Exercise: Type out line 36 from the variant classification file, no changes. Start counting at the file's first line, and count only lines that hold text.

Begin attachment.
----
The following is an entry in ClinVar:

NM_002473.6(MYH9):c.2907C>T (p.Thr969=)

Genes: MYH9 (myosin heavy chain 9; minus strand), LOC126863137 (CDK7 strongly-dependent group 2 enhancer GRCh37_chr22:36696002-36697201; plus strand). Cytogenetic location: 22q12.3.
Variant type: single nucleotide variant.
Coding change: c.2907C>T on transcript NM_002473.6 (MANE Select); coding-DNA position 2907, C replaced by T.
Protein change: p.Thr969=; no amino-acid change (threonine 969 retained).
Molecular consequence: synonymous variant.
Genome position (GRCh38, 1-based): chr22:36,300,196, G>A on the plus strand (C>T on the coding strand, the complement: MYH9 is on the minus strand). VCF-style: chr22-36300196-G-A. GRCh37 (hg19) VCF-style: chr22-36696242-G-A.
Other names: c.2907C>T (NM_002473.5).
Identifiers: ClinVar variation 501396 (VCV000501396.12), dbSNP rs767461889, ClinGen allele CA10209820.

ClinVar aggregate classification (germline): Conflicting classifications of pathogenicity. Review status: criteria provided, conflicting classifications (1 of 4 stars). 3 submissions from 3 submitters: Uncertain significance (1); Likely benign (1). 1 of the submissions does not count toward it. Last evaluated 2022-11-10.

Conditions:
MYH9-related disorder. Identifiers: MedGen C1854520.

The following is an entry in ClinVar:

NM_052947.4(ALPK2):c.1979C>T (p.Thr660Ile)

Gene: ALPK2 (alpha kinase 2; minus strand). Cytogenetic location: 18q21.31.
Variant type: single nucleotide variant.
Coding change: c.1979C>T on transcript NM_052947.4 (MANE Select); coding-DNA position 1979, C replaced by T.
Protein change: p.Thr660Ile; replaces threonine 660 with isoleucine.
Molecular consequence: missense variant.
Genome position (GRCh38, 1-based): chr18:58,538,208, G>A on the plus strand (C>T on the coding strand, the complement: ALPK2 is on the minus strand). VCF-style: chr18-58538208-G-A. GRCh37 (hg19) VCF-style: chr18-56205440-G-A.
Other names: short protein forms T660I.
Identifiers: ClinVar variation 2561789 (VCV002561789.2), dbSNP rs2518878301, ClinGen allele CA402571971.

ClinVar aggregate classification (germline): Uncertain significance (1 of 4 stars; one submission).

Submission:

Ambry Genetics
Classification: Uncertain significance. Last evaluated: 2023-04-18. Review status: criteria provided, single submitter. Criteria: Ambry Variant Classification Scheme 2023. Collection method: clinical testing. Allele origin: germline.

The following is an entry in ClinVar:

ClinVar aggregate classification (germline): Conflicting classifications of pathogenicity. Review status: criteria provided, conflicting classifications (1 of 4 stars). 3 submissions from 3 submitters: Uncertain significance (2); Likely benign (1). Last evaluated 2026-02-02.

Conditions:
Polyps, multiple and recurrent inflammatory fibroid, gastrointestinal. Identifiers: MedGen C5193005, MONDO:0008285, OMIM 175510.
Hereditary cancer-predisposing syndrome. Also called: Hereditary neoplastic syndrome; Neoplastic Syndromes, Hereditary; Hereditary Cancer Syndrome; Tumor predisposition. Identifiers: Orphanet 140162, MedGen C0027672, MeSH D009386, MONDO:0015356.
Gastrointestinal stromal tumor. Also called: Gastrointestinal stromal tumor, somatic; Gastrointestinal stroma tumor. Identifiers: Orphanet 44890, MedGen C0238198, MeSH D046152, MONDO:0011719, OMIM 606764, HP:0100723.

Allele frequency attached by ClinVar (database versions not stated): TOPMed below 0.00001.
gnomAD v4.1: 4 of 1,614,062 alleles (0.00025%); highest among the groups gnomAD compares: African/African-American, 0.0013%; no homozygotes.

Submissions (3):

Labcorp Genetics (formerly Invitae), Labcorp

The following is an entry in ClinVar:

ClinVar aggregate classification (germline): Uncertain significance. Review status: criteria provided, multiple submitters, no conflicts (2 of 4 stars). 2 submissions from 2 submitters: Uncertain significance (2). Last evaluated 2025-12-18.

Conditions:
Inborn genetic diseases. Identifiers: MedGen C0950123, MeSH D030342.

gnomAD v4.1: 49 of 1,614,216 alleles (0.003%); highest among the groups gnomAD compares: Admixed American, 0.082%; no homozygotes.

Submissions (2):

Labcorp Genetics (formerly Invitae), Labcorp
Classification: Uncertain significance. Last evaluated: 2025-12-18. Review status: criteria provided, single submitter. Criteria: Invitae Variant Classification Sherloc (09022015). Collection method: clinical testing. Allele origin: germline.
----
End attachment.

Submissions (3):